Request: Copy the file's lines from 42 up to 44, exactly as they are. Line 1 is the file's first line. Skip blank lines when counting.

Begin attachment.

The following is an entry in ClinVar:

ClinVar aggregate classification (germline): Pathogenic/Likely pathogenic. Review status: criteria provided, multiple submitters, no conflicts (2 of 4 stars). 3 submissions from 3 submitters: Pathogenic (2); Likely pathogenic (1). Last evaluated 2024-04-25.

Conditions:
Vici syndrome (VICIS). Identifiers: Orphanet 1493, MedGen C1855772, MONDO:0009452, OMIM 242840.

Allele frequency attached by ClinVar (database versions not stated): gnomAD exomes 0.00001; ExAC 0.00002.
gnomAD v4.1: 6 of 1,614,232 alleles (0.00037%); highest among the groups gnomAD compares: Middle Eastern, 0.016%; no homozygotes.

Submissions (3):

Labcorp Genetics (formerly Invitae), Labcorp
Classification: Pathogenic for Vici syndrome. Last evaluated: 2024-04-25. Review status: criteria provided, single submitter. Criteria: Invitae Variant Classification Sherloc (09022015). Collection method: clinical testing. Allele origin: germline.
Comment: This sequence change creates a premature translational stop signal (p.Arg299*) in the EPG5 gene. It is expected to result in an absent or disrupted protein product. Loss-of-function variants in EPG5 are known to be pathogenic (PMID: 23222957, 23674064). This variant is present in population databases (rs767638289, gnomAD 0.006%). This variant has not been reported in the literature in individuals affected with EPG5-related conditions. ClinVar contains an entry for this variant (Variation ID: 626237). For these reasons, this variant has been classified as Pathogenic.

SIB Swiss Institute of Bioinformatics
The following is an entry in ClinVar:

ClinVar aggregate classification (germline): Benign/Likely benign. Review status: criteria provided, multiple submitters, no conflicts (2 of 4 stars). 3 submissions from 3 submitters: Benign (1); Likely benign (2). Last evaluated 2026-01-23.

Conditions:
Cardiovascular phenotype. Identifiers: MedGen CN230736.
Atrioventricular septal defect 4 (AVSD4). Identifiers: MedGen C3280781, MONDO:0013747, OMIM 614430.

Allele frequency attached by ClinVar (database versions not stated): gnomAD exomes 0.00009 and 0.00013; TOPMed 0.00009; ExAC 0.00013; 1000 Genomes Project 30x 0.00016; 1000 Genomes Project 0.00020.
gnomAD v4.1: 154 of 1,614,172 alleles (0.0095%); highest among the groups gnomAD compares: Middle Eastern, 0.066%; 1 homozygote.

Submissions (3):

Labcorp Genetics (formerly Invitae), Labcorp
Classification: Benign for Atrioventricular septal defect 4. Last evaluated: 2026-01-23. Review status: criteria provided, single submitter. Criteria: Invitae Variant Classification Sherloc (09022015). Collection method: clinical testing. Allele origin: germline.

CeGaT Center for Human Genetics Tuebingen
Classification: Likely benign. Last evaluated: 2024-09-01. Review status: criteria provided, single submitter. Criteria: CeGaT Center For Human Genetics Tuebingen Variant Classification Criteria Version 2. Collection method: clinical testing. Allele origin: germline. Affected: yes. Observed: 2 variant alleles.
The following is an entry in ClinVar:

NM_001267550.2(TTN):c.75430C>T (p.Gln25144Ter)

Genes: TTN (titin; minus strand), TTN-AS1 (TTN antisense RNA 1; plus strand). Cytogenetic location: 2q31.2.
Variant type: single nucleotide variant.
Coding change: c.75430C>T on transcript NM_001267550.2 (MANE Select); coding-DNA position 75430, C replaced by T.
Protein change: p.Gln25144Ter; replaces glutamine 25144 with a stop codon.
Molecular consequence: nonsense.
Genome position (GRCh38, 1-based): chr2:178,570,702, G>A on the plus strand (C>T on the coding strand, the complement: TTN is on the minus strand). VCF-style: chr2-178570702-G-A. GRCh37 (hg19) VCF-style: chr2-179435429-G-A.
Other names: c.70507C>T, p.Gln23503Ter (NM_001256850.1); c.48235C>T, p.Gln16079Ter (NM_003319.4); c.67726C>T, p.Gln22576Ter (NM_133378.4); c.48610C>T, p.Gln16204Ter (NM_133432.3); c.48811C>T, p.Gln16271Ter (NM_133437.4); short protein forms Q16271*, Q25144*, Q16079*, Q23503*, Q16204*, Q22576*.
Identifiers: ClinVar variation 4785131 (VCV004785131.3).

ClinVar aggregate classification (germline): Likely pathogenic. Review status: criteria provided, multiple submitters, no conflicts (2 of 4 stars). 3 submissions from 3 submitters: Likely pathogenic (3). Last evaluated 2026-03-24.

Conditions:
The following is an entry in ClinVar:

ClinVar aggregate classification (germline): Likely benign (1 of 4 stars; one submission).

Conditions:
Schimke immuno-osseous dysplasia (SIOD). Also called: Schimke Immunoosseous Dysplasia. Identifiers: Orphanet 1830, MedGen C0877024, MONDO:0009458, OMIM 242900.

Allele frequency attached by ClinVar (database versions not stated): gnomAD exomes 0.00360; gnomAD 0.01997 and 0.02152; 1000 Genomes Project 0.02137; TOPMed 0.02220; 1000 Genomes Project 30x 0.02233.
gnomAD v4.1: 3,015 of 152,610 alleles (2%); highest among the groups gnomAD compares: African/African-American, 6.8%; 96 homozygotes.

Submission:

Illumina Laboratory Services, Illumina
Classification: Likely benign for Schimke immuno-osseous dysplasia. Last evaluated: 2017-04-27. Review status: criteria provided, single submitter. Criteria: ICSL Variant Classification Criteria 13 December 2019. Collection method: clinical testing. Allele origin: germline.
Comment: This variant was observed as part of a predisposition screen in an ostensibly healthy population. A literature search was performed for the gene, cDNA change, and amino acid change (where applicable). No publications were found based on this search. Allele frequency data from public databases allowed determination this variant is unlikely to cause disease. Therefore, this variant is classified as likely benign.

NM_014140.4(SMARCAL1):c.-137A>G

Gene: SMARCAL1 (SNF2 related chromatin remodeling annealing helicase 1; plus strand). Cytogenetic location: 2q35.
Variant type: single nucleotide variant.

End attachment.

Submission:

Illumina Laboratory Services, Illumina
Classification: Likely benign for Schimke immuno-osseous dysplasia. Last evaluated: 2017-04-27. Review status: criteria provided, single submitter. Criteria: ICSL Variant Classification Criteria 13 December 2019. Collection method: clinical testing. Allele origin: germline.